[Культура] Robert Legvold, Marshall D. Shulman Professor, Department of Political Science, Columbia University
After nearly a decade’s deterioration, U.S.-Russian relations stand at the edge of a major turnaround. But at this point the prospect is only potential, not yet real, and decidedly fragile. For this reason how the July 6-8 presidential summit turns out will be of utmost importance. Given the ambitious agenda Presidents Medvedev and Obama agreed upon during the London G-20 meeting in April, the progress the two leaders can (or, alternatively, fail to) report in Moscow week after next will heavily, perhaps fatefully shape the outcome over the remaining three years of their presidential terms.
President Obama has set very ambitious goals for U.S. policy toward Russia—far more ambitious than many in Russia and, for that matter, in the United States as well appreciate. He is deeply invested in the relationship, spends a good deal of time thinking about it, and has assigned it a priority exceeded only by the urgent challenges posed by Afghanistan, Pakistan, and Iran. He is surrounded by a team of policy advisors, who believe as he does that Russia matters to U.S. foreign policy—indeed, as William Burns, the Undersecretary of State for Political Affairs has said, no country matters more across a broader range of issues; that more unites the two countries than divides them; and that the two countries can and should be able to forge a cooperative approach to everything from nuclear arms control and nuclear non-proliferation to climate change, from energy security to mitigating regional conflicts.
But time is not on his side. It is not, as many of his well-wishers in Europe and North America fear, that if he has little to show for his effort to re-engage Russia coming out the summit, the opposition in the United States will be able to claim his policy has failed. Rather, given the scale of the problems that he faces at home and abroad, the president will himself inevitably divert his attention from Russia to other areas where he hopes to make more progress. Hence, how fully Russian leaders and policymakers grasp the opportunity that lies before them has a significance that extends much beyond the coming summit.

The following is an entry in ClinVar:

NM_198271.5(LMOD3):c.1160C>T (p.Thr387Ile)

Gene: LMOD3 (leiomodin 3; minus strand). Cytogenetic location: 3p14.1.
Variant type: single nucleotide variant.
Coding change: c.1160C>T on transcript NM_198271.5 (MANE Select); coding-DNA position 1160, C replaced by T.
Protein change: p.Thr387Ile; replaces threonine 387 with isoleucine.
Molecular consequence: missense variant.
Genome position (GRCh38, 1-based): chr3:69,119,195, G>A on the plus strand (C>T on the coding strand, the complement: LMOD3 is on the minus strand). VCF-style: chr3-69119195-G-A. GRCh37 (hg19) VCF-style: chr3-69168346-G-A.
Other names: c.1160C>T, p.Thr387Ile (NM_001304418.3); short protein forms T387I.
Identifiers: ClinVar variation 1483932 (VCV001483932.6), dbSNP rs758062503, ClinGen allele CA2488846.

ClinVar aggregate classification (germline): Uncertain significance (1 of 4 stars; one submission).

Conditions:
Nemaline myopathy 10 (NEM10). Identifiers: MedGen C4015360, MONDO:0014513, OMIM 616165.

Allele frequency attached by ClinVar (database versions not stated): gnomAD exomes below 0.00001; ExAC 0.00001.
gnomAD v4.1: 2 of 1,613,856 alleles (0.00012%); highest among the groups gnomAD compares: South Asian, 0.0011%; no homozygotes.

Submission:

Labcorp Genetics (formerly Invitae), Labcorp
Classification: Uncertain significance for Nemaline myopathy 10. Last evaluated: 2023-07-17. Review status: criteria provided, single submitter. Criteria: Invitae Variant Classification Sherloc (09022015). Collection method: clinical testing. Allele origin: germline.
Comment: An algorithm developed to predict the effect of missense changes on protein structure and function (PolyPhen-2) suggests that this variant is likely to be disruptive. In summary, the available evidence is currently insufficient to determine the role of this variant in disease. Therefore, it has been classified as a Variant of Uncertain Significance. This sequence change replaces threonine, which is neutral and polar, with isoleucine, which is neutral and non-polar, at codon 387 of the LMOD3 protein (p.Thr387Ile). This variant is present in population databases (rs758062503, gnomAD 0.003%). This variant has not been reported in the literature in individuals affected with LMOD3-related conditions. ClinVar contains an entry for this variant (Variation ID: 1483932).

Russian hopes for better U.S.-Russian relations are not questioned by most on the U.S. side, including key members of the policymaking community. But a sense exists that too many on the Russian side fail to see the importance of this moment and the need to move quickly to make the most of it. Russian counterparts, both in government and the expert community, are viewed as too skeptical about the prospects for real change, too fearful their expectations will again be disappointed, and too convinced the United States must make most of the concessions permitting real progress on the issues that divide the two countries. Thus, when American experts soon meet with their Russian counterparts, the task is not only to explore where, at some basic level, the two countries’ interests overlap and diverge and how the relationship might be recast to maximize cooperation. They must also help put the crucial event about to occur—Medvedev and Obama’s first full-scale summit--in proper perspective.